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In 1958, the Strip’s largest resort yet, the 800-room Stardust, opened. Though it was dogged by financial problems, its far-out neon lighting made it a curiosity. Moe Dalitz, Allard Roen, and Frank Sennes imported impresario Donn Arden’s French production revue Lido de Paris; since only those with a Stardust room key were admitted to the show, it helped keep the hotel filled.

lido
Donn Arden Collection

The Lido de Paris, the first Parisian semi-nude show to play on the Strip, paved the way for a generation of feather-and-rhinestone extravaganzas. Folies Bergere, which opened soon after, and Jubilee, another Arden creation, still play to full houses today.
sands
Sands Collection
Entertainment helped to keep the casinos busy on the weekends, but to fill the hotels during the week, resorts increasingly turned to conventions in the late 1950s. This photo shows delegates to a meeting of the National Automobile Dealers held at the Sands.
sands
Sands Collection
Part of the attraction of holding a convention in Las Vegas was that one could run into anyone. In this March 1965 photo, delegates to a conference of insurance executives are entertained by former heavyweight champion Rocky Marciano in the Sands' Copa Room.
photo
Sands Collection
Some came to Las Vegas for business, others for pleasure. While Nevada had long been famous for its divorces, more couples were joined in marriage than separated each year. Casinos began offering wedding specials for the public, and celebrity nuptials like Sammy and Loray Davis's 1966 marriage helped to stimulate interest in Vegas weddings.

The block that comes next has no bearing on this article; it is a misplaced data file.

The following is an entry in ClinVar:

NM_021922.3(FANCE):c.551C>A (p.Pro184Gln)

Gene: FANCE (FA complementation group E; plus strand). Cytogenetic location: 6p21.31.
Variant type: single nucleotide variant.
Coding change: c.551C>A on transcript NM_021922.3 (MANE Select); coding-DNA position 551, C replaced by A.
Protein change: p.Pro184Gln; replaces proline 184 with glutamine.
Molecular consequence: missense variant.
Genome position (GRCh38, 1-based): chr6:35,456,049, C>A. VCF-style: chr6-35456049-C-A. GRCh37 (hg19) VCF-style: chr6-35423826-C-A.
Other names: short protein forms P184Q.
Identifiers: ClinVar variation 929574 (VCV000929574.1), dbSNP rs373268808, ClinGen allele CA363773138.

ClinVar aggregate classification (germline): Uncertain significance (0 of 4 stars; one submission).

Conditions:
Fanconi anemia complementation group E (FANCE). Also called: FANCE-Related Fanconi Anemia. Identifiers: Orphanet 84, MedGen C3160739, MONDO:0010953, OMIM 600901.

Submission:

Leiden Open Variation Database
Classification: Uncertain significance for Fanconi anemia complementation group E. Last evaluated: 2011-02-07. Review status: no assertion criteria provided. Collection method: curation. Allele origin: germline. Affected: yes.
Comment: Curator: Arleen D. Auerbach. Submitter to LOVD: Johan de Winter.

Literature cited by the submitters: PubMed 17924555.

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Billie mae Polson Collection
Downtown Las Vegas was soon left behind by the Strip's fantastic growth, but new casinos kept Fremont Street on the map. The 15-story Fremont, which opened in 1956, was a high-rise to rival any on the Strip, and it signaled that downtown would continue to grow.
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Del Webb Corporation Collection
The Fremont soon had a high-rise neighbor, when in 1964 the Mint added an even taller hotel tower. This rendering by architect Martin Stern, Jr. is remarkably similar to the finished product, which was absorbed by Binion's Horseshoe in 1988 and is still part of Binion’s today.
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Binion's Horseshoe Collection
Together, the Fremont and Mint raised the profile of downtown, though they had a tough act to follow along the Las Vegas Strip.
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Billie Mae Polson Collection
Downtown Las Vegas and the Strip remained equally appealing tourist attractions, as can be seen by this late-1950s postcard.

 

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Last modified Monday, 30-Aug-2010 13:43:16 PDT